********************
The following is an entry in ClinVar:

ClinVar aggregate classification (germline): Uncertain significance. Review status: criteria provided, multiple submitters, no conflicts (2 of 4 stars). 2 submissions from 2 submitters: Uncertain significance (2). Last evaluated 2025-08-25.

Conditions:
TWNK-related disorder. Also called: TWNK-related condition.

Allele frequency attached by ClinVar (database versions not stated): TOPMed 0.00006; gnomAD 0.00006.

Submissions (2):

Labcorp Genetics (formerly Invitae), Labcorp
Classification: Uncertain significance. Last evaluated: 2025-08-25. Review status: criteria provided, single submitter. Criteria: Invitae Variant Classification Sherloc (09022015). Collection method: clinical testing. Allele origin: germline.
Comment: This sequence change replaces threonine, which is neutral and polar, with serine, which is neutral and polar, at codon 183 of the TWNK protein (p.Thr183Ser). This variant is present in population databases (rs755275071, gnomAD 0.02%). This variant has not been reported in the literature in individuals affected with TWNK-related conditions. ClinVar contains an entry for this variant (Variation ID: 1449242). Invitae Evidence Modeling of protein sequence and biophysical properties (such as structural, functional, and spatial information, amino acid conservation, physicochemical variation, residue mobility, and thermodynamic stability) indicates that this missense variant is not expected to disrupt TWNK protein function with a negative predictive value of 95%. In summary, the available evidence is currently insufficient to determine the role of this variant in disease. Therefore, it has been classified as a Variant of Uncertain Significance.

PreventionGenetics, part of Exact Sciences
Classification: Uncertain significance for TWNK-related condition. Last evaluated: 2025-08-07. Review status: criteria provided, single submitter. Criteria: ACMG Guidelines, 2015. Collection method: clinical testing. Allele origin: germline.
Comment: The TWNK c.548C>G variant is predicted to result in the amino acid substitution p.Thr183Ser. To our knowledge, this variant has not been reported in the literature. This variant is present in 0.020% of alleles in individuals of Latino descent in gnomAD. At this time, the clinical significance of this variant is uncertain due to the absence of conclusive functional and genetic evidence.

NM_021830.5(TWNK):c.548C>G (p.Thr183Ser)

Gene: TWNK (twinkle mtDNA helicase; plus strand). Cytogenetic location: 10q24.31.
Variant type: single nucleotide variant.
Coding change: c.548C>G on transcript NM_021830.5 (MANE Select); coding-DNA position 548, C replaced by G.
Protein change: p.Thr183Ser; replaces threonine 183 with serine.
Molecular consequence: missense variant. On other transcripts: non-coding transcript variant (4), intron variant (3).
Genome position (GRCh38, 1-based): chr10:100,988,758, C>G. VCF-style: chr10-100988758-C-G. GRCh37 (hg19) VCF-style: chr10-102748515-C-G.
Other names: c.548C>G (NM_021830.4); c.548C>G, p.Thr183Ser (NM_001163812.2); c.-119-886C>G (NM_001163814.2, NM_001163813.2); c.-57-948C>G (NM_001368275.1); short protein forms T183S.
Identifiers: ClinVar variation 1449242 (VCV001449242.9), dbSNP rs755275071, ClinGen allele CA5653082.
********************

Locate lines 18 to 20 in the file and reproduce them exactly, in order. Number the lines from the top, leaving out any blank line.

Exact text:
Molecular consequence: missense variant. On other transcripts: non-coding transcript variant (4), intron variant (3).
Genome position (GRCh38, 1-based): chr10:100,988,758, C>G. VCF-style: chr10-100988758-C-G. GRCh37 (hg19) VCF-style: chr10-102748515-C-G.
Other names: c.548C>G (NM_021830.4); c.548C>G, p.Thr183Ser (NM_001163812.2); c.-119-886C>G (NM_001163814.2, NM_001163813.2); c.-57-948C>G (NM_001368275.1); short protein forms T183S.